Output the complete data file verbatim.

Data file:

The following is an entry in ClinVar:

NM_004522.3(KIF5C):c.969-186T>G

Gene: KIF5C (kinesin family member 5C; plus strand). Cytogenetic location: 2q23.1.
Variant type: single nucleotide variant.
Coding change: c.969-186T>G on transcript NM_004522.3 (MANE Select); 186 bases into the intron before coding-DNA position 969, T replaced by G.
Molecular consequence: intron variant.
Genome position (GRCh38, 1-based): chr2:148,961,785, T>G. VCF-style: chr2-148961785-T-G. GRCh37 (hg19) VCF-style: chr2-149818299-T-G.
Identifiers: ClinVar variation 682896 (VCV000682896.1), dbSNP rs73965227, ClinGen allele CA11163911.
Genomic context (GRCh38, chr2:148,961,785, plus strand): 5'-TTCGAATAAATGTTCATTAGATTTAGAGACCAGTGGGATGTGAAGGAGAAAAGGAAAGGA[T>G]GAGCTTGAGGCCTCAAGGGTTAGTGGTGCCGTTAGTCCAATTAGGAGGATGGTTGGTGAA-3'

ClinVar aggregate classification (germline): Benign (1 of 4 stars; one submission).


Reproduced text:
The following is an entry in ClinVar:

NM_004522.3(KIF5C):c.969-186T>G

Gene: KIF5C (kinesin family member 5C; plus strand). Cytogenetic location: 2q23.1.
Variant type: single nucleotide variant.
Coding change: c.969-186T>G on transcript NM_004522.3 (MANE Select); 186 bases into the intron before coding-DNA position 969, T replaced by G.
Molecular consequence: intron variant.
Genome position (GRCh38, 1-based): chr2:148,961,785, T>G. VCF-style: chr2-148961785-T-G. GRCh37 (hg19) VCF-style: chr2-149818299-T-G.
Identifiers: ClinVar variation 682896 (VCV000682896.1), dbSNP rs73965227, ClinGen allele CA11163911.
Genomic context (GRCh38, chr2:148,961,785, plus strand): 5'-TTCGAATAAATGTTCATTAGATTTAGAGACCAGTGGGATGTGAAGGAGAAAAGGAAAGGA[T>G]GAGCTTGAGGCCTCAAGGGTTAGTGGTGCCGTTAGTCCAATTAGGAGGATGGTTGGTGAA-3'

ClinVar aggregate classification (germline): Benign (1 of 4 stars; one submission).